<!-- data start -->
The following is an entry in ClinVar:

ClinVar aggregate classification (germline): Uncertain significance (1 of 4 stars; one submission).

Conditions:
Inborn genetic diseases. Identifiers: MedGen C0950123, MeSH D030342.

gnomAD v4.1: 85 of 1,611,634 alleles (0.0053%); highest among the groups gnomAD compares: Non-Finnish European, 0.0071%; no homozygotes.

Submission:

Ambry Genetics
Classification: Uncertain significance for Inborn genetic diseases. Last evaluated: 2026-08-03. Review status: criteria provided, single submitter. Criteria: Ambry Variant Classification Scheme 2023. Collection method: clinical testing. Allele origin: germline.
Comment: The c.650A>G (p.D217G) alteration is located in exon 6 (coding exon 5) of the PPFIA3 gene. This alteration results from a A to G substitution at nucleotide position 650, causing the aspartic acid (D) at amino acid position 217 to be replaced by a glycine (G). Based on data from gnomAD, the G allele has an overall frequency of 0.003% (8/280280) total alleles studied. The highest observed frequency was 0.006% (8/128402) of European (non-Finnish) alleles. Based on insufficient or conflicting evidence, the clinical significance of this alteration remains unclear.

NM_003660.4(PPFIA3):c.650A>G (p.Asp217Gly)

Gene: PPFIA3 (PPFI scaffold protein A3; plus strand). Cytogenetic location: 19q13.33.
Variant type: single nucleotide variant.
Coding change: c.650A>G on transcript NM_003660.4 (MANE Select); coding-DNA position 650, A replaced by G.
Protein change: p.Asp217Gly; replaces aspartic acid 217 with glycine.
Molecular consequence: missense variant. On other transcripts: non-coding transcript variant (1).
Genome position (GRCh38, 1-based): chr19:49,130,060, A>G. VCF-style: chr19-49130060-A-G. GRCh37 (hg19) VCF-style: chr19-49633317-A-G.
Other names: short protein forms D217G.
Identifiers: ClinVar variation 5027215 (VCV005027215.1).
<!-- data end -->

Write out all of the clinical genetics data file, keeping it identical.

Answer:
The following is an entry in ClinVar:

ClinVar aggregate classification (germline): Uncertain significance (1 of 4 stars; one submission).

Conditions:
Inborn genetic diseases. Identifiers: MedGen C0950123, MeSH D030342.

gnomAD v4.1: 85 of 1,611,634 alleles (0.0053%); highest among the groups gnomAD compares: Non-Finnish European, 0.0071%; no homozygotes.

Submission:

Ambry Genetics
Classification: Uncertain significance for Inborn genetic diseases. Last evaluated: 2026-08-03. Review status: criteria provided, single submitter. Criteria: Ambry Variant Classification Scheme 2023. Collection method: clinical testing. Allele origin: germline.
Comment: The c.650A>G (p.D217G) alteration is located in exon 6 (coding exon 5) of the PPFIA3 gene. This alteration results from a A to G substitution at nucleotide position 650, causing the aspartic acid (D) at amino acid position 217 to be replaced by a glycine (G). Based on data from gnomAD, the G allele has an overall frequency of 0.003% (8/280280) total alleles studied. The highest observed frequency was 0.006% (8/128402) of European (non-Finnish) alleles. Based on insufficient or conflicting evidence, the clinical significance of this alteration remains unclear.

NM_003660.4(PPFIA3):c.650A>G (p.Asp217Gly)

Gene: PPFIA3 (PPFI scaffold protein A3; plus strand). Cytogenetic location: 19q13.33.
Variant type: single nucleotide variant.
Coding change: c.650A>G on transcript NM_003660.4 (MANE Select); coding-DNA position 650, A replaced by G.
Protein change: p.Asp217Gly; replaces aspartic acid 217 with glycine.
Molecular consequence: missense variant. On other transcripts: non-coding transcript variant (1).
Genome position (GRCh38, 1-based): chr19:49,130,060, A>G. VCF-style: chr19-49130060-A-G. GRCh37 (hg19) VCF-style: chr19-49633317-A-G.
Other names: short protein forms D217G.
Identifiers: ClinVar variation 5027215 (VCV005027215.1).